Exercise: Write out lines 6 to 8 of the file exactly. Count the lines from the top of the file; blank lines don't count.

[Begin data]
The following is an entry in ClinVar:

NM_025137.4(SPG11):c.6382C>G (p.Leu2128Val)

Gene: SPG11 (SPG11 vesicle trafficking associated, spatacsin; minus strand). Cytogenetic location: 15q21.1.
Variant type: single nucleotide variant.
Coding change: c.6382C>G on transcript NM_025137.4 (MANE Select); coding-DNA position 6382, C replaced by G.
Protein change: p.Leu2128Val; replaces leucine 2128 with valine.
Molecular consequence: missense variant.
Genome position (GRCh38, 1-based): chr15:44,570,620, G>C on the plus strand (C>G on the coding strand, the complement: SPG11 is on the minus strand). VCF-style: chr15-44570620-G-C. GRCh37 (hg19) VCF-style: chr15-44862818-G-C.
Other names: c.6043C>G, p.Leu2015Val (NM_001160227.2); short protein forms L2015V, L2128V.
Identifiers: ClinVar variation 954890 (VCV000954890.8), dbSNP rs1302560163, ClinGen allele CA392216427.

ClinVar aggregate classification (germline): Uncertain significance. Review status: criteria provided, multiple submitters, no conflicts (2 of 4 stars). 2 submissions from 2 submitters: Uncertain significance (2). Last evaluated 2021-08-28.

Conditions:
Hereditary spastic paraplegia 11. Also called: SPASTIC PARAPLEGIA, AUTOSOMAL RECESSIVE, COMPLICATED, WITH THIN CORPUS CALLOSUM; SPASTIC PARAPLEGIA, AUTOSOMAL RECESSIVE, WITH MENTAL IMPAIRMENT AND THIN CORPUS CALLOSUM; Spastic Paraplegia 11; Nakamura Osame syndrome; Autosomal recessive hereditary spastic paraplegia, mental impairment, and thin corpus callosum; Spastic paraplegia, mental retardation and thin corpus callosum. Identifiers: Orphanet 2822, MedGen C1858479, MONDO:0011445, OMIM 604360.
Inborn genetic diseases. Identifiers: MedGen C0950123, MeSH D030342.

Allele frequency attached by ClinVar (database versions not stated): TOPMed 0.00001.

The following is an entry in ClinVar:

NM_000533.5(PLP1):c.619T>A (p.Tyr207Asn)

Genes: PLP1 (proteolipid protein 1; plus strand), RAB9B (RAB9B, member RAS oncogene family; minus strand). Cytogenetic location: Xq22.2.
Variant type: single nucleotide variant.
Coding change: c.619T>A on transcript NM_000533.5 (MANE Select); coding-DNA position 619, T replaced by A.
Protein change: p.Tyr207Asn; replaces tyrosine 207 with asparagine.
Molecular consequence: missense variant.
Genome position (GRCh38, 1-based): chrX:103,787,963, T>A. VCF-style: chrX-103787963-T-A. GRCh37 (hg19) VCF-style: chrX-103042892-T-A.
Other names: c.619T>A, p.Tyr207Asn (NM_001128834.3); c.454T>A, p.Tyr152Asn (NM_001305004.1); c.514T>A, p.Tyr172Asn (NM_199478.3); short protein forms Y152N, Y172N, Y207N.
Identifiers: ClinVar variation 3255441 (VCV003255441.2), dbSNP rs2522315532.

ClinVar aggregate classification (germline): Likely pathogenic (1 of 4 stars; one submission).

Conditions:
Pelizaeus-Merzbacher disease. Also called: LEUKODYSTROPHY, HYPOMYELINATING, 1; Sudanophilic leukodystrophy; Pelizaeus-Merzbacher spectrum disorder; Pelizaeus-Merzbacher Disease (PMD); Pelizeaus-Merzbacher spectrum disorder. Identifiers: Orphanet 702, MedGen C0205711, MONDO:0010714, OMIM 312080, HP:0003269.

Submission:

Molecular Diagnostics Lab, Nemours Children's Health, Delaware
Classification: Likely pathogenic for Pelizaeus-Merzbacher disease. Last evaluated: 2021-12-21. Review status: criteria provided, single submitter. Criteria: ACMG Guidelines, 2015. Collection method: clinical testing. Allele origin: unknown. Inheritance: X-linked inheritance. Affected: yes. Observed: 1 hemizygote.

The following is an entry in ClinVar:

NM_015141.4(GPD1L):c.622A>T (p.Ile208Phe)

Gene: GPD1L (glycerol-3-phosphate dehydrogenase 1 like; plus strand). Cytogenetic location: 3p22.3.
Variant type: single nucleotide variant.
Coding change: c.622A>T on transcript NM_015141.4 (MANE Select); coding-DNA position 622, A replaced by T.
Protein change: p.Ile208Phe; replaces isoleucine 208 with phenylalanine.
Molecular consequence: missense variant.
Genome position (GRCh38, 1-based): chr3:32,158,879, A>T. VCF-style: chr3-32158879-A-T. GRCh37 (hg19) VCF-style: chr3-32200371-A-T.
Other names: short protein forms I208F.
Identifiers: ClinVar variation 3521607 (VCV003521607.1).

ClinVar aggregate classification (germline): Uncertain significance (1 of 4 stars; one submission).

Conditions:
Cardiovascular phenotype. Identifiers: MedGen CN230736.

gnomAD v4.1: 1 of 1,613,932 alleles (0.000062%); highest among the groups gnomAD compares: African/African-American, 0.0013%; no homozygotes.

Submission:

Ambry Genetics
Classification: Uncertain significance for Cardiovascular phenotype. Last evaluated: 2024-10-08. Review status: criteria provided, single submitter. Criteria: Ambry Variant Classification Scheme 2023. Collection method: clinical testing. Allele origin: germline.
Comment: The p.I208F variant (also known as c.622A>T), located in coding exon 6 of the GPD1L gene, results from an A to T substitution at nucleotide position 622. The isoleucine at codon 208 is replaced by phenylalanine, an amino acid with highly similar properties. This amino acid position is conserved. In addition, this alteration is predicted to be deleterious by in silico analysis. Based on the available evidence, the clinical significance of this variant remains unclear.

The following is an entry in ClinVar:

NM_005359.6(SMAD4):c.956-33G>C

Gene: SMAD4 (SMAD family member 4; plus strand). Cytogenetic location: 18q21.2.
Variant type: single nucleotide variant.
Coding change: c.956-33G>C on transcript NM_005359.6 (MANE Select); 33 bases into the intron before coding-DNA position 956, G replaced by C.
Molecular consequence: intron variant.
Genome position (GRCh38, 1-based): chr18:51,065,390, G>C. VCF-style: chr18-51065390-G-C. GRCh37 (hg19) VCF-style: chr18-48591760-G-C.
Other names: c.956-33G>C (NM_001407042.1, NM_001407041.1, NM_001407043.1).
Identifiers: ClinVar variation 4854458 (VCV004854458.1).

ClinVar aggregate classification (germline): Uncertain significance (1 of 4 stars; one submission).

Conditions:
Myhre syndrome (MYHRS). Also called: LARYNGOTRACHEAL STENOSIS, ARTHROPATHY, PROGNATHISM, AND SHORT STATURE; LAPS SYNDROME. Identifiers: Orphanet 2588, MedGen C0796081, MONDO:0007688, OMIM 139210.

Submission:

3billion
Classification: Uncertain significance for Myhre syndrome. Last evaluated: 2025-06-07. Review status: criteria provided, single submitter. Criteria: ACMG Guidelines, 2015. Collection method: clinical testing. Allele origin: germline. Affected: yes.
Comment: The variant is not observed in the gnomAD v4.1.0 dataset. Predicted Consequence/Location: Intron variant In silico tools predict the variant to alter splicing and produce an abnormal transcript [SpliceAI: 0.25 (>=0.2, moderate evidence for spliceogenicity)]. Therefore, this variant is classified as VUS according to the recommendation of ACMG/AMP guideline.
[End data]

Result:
Protein change: p.Leu2128Val; replaces leucine 2128 with valine.
Molecular consequence: missense variant.
Genome position (GRCh38, 1-based): chr15:44,570,620, G>C on the plus strand (C>G on the coding strand, the complement: SPG11 is on the minus strand). VCF-style: chr15-44570620-G-C. GRCh37 (hg19) VCF-style: chr15-44862818-G-C.